It’s over a week ago since Aquafarm 2018 ended. My last article was a quick overview of what I saw there. This article will go into more depth about some of the talks that gave me some new ideas.
Peter Jens – Organic legislation, a public good or a tug-of-war?
Although this session was more on legislation than on technical matters, there were still some interesting technical points and approaches Peter made.
Peter’s first point was that diversity was the only natural nature, but that perhaps true nature shouldn’t be the goal. Anyway, in human hands, nothing is natural. That said, we can use mechanisms from nature and ecosystems to improve our yields. Plants are clever. Unlike animals, they don’t have the option to run away – so they have to be ready for anything, and so nature has tried virtually everything.
For example, plants have mechanisms to tell birds to eat the caterpillars munching on them. Another example is a recent discovery by AND Biopharma, called DNA self-toxicity. Some organisms, when exposed to their own DNA, are harmed. When nematodes eat their own DNA, their growth is slowed.
Oh, and as for legislation: one big point – don’t politicise these decisions.
Seppe Salari – Algae, Mushrooms, Insects: integrating the circular economy approach into vertical farming
Seppe walked us through the classic story of the circular economy applied to farming: one organism’s trash is another organism’s treasure. This principle is going to be used by Seppe’s company, SmartCrops, to grow food on waste using aquaponics, mushrooms, and insects (AMI). It’s also a principle which I am helping to quantify in the AVF’s white paper on The Abattoir.
What amazed me is how much can be done with every waste stream, and how much value is still in there. For example, the waste left behind by black soldier flies can be fed to worms, producing more fish feed as well as high-quality fertiliser for algae, which can in turn be fed to fish. Alternatively, BSF waste can be fed to mushrooms or even directly used as plant fertiliser. There are a lot of options, which should lead to a more flexible and robust system as a whole – even more so if each subsystem is decoupled.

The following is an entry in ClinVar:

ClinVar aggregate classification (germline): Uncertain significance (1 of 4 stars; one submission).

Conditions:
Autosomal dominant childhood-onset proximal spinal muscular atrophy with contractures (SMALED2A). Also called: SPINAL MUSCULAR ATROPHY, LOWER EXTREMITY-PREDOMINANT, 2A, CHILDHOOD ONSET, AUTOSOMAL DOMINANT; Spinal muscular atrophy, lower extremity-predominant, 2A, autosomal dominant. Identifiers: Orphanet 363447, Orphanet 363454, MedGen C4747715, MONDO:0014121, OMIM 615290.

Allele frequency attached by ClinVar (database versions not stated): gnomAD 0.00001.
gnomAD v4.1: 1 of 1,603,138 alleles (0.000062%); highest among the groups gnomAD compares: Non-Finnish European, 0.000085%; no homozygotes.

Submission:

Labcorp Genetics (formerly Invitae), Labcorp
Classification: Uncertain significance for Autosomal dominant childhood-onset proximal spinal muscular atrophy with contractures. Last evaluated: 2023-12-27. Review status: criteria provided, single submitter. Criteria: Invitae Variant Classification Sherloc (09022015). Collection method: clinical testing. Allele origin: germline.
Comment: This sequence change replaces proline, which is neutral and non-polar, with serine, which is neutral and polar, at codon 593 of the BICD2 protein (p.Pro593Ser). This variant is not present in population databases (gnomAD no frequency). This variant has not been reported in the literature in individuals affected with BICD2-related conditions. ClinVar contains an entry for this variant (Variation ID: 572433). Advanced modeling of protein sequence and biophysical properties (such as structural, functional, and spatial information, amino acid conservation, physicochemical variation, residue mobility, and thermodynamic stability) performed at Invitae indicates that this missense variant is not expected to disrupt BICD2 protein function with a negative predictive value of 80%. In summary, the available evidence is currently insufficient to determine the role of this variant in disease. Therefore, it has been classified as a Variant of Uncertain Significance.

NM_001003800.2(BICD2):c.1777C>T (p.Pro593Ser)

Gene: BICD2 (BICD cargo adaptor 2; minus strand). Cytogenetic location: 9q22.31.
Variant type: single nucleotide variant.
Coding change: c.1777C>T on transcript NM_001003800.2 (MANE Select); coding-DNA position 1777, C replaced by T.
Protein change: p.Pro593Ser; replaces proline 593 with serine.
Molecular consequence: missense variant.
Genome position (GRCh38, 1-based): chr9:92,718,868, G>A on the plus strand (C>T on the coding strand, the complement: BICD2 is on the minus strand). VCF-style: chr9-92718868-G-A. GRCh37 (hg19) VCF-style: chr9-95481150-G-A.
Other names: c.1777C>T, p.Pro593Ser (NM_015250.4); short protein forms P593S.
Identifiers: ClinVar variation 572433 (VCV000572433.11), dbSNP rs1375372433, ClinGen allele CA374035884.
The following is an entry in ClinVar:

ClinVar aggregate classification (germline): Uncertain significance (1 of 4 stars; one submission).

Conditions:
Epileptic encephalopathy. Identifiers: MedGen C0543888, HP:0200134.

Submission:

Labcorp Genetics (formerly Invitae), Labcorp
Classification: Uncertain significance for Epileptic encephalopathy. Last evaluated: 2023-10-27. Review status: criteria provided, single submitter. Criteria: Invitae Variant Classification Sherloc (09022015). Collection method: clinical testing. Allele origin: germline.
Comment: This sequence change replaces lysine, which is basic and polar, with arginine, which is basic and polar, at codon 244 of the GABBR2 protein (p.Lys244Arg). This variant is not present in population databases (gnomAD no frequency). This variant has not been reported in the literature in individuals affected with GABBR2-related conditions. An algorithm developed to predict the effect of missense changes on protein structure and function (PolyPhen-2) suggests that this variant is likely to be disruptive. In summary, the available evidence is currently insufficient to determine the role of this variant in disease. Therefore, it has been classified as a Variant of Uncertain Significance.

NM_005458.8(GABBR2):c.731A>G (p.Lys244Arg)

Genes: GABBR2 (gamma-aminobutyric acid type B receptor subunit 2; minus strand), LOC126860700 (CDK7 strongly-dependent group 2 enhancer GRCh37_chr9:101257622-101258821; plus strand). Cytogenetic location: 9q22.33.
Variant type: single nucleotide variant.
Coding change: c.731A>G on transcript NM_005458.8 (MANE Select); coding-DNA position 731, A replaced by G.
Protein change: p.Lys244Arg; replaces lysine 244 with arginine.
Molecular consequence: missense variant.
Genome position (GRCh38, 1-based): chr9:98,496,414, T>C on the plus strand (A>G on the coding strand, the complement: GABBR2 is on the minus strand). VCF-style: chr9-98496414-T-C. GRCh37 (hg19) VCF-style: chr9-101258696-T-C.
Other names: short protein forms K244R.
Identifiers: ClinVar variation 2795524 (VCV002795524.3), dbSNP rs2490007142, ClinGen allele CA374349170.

Mark Horler – Soy Vertical Farming – Walking Unconventional Paths
Mark highlighted a crucial point in Dickson Despommier’s The Vertical Farm: vertical farming can free up agricultural land, which can be given back to ecosystems and thereby sequester huge amounts of carbon. This is a point that has been forgotten by the vertical farming community. It’s a point that has always drawn me, which is why the background of my blog is a bird’s eye view of a forest. We need to look at the bigger picture.
If we are going to free significant amounts of our land from agriculture, we will have to move beyond leafy greens and microgreens. Soy is currently one of the most damaging crops grown worldwide, due to the large amounts of pesticides used to grow it. It’s also the most practical commodity crop for vertical farms since it is neither prickly nor tall.
With The Soya Project, Mark wants to take the road not taken. This is something that can’t be done alone, so Mark is looking for the help to carry out research and define the next steps. Whatever happens, there should be a lot to learn from this.
Saverio Panata – Towards collaborative agriculture. Carlo Ratti Associati presents the Hortus project
Usually I am quite sceptical about pretty buildings full of plants. Although they are beautiful, they don’t take into account the realities of farming, coming across as too utopian for my liking. So when someone from an architecture firm was on the programme, I was a little unsure.
However, the concept presented here had some clear benefits. It was clearly not aimed at maximising production, but more on engaging people with the joy of growing food with minimal effort. People can plant a seed and then place their rockwool cube in on a sort of conveyor belt, if you will. Then they can watch the whole thing grow through an app, as cameras are installed above the seedlings.
Marco Gioacchino Pistrin
Originally Marco wasn’t on the programme, but it’s great that he could speak at Aquafarm. Marco’s entertaining talk was about integrated multi-trophic aquaculture (IMTA), a term he is proud to have coined.
Marco’s slides were full of information – far too much for the time given – so a lot had to be skipped over, but my main takeaway was that combining multiple trophic levels can be extremely beneficial. Different organisms work in symbiosis, such as fish and algae, which would work much like an aquaponics system. As a result, waste products are upcycled and made more available as food. Another example is the lumpsucker, an adorable fish which kills sea lice, a pest to salmon production, all whilst producing a sort of caviar.
I wonder whether it is possible to build a system that uses the benefits of these symbiotic relationships, whilst having the benefits of being decoupled.
This is a series on Aquafarm 2018. The first article gives an overview of some of the other talks that interested me.